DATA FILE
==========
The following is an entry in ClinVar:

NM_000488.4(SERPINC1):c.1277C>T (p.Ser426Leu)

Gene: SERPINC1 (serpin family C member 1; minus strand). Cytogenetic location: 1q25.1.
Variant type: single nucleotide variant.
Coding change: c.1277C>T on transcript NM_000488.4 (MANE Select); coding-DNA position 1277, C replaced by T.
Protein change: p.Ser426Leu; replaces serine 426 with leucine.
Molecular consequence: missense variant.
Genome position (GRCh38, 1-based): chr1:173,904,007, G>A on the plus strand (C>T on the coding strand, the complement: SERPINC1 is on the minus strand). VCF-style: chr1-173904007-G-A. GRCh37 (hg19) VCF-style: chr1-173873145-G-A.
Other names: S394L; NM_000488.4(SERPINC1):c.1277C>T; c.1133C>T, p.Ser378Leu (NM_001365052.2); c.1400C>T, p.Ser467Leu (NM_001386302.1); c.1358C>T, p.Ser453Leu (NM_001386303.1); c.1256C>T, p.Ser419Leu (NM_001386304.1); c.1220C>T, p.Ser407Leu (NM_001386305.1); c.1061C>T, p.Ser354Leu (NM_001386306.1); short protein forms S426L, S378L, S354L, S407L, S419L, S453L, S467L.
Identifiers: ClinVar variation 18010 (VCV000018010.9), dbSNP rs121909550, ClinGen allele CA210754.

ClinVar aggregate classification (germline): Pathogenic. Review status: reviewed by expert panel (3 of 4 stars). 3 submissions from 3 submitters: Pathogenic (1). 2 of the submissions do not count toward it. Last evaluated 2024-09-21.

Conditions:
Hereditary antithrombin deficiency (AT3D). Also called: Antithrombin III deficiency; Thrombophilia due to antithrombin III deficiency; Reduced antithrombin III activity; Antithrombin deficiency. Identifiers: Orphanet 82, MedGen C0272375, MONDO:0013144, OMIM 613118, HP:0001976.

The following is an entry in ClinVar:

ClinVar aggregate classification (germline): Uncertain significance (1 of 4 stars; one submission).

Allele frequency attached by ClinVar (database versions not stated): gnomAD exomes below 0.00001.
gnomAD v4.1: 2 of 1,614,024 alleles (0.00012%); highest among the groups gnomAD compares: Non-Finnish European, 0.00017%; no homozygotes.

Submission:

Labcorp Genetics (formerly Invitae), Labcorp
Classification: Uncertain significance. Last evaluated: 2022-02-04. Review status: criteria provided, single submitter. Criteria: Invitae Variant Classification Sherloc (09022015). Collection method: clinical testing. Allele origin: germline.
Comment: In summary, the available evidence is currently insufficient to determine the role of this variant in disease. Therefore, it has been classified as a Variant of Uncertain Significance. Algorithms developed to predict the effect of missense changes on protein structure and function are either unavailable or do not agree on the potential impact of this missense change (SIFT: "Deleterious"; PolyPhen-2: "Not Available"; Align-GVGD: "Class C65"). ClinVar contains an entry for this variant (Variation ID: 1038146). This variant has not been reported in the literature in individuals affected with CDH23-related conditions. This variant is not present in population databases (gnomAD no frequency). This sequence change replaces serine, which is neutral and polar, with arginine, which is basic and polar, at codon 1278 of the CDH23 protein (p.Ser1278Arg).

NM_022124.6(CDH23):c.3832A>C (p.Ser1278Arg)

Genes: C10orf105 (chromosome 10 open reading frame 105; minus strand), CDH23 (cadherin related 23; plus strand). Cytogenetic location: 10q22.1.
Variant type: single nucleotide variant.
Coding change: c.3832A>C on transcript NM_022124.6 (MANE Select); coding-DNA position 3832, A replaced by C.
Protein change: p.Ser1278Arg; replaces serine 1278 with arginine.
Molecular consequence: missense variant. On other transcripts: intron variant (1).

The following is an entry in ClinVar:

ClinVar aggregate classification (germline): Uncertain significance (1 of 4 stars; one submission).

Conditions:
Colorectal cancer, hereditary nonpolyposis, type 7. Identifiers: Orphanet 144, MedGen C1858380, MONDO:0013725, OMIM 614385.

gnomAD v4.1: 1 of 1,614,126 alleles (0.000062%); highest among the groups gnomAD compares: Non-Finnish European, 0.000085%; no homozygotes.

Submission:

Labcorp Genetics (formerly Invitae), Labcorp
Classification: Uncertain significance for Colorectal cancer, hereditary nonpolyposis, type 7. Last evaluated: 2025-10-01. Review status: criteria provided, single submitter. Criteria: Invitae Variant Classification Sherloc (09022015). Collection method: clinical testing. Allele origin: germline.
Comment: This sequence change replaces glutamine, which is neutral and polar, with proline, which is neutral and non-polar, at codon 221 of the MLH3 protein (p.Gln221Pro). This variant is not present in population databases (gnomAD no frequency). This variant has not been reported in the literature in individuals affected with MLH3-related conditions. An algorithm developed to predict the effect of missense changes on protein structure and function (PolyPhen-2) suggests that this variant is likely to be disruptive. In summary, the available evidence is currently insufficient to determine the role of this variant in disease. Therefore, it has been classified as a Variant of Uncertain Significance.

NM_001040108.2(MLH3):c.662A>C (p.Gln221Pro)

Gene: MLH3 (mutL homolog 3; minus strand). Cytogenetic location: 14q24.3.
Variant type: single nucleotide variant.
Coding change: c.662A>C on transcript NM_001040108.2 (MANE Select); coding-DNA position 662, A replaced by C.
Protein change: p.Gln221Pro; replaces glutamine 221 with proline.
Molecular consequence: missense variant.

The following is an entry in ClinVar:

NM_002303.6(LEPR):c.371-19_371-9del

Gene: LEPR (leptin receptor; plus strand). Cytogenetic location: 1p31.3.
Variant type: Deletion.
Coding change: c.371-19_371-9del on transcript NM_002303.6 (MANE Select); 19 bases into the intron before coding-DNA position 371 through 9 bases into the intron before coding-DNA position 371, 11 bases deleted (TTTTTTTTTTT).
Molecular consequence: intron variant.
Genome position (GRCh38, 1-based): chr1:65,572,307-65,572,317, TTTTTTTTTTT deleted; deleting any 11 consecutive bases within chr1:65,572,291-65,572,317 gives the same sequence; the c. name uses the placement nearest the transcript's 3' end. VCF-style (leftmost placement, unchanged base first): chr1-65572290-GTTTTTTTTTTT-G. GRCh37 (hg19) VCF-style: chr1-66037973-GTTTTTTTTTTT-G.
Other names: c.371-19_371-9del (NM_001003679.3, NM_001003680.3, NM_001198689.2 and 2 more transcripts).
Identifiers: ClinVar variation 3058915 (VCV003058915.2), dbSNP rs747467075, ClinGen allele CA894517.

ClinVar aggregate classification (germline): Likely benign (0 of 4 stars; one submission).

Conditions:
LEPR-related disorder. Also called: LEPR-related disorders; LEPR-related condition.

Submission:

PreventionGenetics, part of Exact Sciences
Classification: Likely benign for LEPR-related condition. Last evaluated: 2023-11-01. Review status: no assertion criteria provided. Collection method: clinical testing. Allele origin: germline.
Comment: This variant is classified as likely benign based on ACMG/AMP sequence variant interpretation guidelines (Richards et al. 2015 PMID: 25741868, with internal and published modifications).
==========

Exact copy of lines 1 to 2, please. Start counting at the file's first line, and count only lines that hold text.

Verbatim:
The following is an entry in ClinVar:

NM_000488.4(SERPINC1):c.1277C>T (p.Ser426Leu)